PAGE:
Planting, foraging, welding, sewing… It all comes naturally to the
founder and host of the field-to-table It’s a Dinner series. Join Ana
where it first started, on the family farm in upstate NY.

I grew up on a small island in the Pacific Ocean called
Rapa Nui. It’s pretty much the most remote place in
the world. I’m grateful because it allowed me to
understand how things really work, in the sense of
where they come from.
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“I love neutral colors and utilitarian clothing. My style is
somewhere between a 1920s tennis player and a Montana rancher.”
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Quick Q&A with Ana
How did It’s a Dinner start?“My grandfather left the farm to the family, but it was just a vacant piece of land. Six years ago, I was like, ‘We should start farming and growing some vegetables.’ A year after that, I thought it’d be fun to invite friends up, and then it became a ‘thing’ that was ticketed. This year is unique in that we’re doing dinners in the Hamptons. It’s our first time going off the farm, but we’re still using our own produce.”
How else have the dinners evolved?“I’m experimenting with a shoppable concept. When you sit down at the dinner, your menu is inside a 112-page magazine that features everything from the soap and toilet paper in the bathroom, to the clothes the waitstaff wears, to the plates, napkins and candlesticks with QR codes to shop. There are also 45 original recipes using some of those products, like olive oil and sparkling water. My idea is to do it in Sagaponack, take it elsewhere and then bring it back home to Goshen.”
Where did you find your love for cooking?“Growing up on the island, everyone cooked communally. We ate fish with salt and lemon, but there wasn’t finesse to the food. It was sustenance, not art. When I came to the States and went to kids’ houses for playdates, I was enamored with the mom in the kitchen sautéing garlic and string beans. That nourishing, warm feeling attracted me, and I understood cooking was a variable to making that happen. Putting flavors together is a no-brainer for me.”
What do you like to do in your spare time?“I’m getting my pilot’s license next week. I love to screen print. Riding a dirt bike around is a ton of fun. In the winter, I love to sew and make my own clothes. We also use this huge smoker that I welded. I’m just fascinated by the way things work and how to make things.”
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Ana’s outdoor table-setting tips
1 Stay in touch with the season and your surroundings“If it’s green outside, put green on the table. If everything’s in bloom, gather flowers. I even love cutting branches in the rain so you can still see the droplets on the leaves.”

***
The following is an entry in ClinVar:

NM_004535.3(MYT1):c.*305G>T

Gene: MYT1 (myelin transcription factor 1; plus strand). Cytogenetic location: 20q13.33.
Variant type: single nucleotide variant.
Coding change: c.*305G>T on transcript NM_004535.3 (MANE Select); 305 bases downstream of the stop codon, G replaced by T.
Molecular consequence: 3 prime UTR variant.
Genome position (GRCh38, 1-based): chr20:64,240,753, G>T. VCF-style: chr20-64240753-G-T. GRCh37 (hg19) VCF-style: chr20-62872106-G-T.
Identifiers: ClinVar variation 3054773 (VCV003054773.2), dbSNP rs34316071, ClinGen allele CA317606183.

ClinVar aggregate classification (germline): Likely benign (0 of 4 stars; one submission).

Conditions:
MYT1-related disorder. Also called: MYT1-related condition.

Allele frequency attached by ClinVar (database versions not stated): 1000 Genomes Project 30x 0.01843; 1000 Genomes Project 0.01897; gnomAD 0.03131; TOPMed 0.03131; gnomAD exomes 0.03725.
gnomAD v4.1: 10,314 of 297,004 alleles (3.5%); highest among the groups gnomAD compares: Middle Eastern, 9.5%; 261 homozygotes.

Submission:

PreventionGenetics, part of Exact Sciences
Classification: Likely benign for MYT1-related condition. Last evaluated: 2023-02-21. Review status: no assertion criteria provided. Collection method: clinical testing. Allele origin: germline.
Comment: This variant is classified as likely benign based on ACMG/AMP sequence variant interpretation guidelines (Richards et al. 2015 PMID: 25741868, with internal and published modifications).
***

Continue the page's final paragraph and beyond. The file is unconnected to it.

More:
2 Give weeds a chance“I love thinking about weeds as wildflowers. They have a great shape but get overlooked. Anything with green leaves—pick it and put it in a glass, ceramic crock or bowl.”
3 Think more is more“Beyond flower arrangements, I’m really into multiples of one thing—like 10 of the same candlestick or five glasses filled with herbs like oregano and parsley. Lots of small arrangements has a more dramatic feel than one large centerpiece.”
4 Use no-fuss napkins“I love dish towels and rags. Or buy two yards of a fabric you like and cut it into squares. I’m into that rough-yet-elegant look, plus they’ll probably get stained anyway!
5 Go for brass silverware“It’s pretty inexpensive on eBay, but looks so stunning on a table. People always ask where I get it.”
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“These boots are perfect for all the things I do, on and off the farm.
I can ride a dirt bike, I can go to the grocery store, I can go out to
dinner… I always look for pieces that can be dressed up and down.”

Even though I love the community around the
Hudson Valley, I think it’s important to remember that
local doesn’t always mean around the corner. I have
good friends who have a salmon fishery in Alaska, and
I know that supporting them means supporting their
local community.
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“I’m never without some sort of sturdy canvas bag or basket. It’s
typically holding the most random assortment of things, like
flowers and Aperol, or rocks and wood.”
@ana__hito and
@itsadinner on
And reserve a table at one of Ana’s
dinners right here.
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